by Jordan Green and Brian Clarey
Rev. Greg Drumwright leads a march through residential neighborhoods of Graham. (photo by Carolyn DeBerry)
Three days after volleys of police pepper spray disrupted a peaceful procession of mostly Black activists to the polls here, ending in mass arrests, injuries, and trauma to children caught in the mayhem, marchers returned in force.
Under the direction of Rev. Greg Drumwright, upwards of 650 people retraced the steps of the original march, a trip that took them from Wayman Chapel AME Church, to two polling places, and then to a Confederate monument, where a few-dozen counter-protesters met them.
The chaos that unfolded days earlier saw a disabled woman fall out of a motorized wheelchair after experiencing a seizure, and protesters — including at least three children — left vomiting, while others cried out in agony after becoming overcome by the chemical irritant.
This time around, the protest — in Alamance County, a Republican-leaning area where Trump needs to run up a sizable electoral margin to carry the crucial swing state of North Carolina — largely went off without incident. Ann Jones, one plaintiff in a lawsuit filed Monday over the violence at the last march, successfully cast her ballot Tuesday afternoon.
“I want you to give the beloved community a hand because we are here to stand with the citizens of Alamance County to run hate out of this county and to welcome love into it,” Drumwright said, addressing the crowd gathered at Wayman Chapel AME Church.
“Most of you have already voted in your hometowns and your respective districts,” he continued. “But you’re here to stand as a symbolic witness to celebrate the rights of all people, all people here to be able to cast their vote.”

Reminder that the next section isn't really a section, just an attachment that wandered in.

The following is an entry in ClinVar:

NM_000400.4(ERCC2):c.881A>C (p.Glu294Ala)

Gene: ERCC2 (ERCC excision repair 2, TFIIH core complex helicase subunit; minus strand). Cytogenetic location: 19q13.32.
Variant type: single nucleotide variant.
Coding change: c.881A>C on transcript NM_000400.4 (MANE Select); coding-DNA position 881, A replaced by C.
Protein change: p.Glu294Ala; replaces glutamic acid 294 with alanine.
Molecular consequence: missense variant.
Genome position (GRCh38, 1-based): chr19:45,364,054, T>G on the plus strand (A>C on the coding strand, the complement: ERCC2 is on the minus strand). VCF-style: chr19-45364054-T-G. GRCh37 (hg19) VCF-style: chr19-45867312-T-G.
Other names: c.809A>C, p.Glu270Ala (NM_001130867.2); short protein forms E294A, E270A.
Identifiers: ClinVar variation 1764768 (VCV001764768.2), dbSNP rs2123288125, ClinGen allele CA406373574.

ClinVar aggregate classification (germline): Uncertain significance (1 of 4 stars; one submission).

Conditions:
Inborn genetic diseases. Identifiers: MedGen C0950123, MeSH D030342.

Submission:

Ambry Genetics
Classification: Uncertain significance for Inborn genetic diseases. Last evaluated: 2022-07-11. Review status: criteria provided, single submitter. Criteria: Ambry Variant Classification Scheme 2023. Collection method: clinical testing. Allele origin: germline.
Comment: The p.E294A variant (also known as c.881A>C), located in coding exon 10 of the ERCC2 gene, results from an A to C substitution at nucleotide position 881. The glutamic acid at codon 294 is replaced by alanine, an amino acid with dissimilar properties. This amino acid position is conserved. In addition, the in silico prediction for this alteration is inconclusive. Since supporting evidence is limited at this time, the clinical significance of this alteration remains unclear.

Three police units idled in the parking lot of the polling place at the Graham Recreation Center. John Coleman, a Democratic candidate for the Alamance-Burlington Board of Education who was at the march Tuesday, noted of police:, “They can claim they’re here for parking, but everyone knows they’re here for voter intimidation.”
“When poll observers asked them what they’re here for, they wouldn’t answer,” he continued. “And they’re within 50 feet of a polling site.”
During the previous march, law enforcement’s insistence on keeping the streets clear around the Historic Courthouse was the point of friction they used to justify an attack on the marchers with pepper spray.
“They were under the same understanding that we were, we thought, when the event started that they were not authorized to keep the road closed for an extended period of time,” Graham Police Lt. Daniel Sisk said during a press conference on Sunday. “That the road closure was temporary just to accommodate the march, which we led by from the chapel, had road closures up to the courthouse, and when the order was given to clear the road, when it was clear to our officers that the people had no intent of clearing the road, that’s when we deployed the pepper-fogger measures to get them out of the roadway.”
After police and sheriff’s deputies deployed pepper spray for a third time during the Oct. 31 gathering, marchers fled north on Main Street and broke up, with few if any making it to the polling place a block west of the Confederate monument. It was the final day of early voting in North Carolina, during which voters may register and vote on the same day, but may only vote on Election Day if they’re already registered.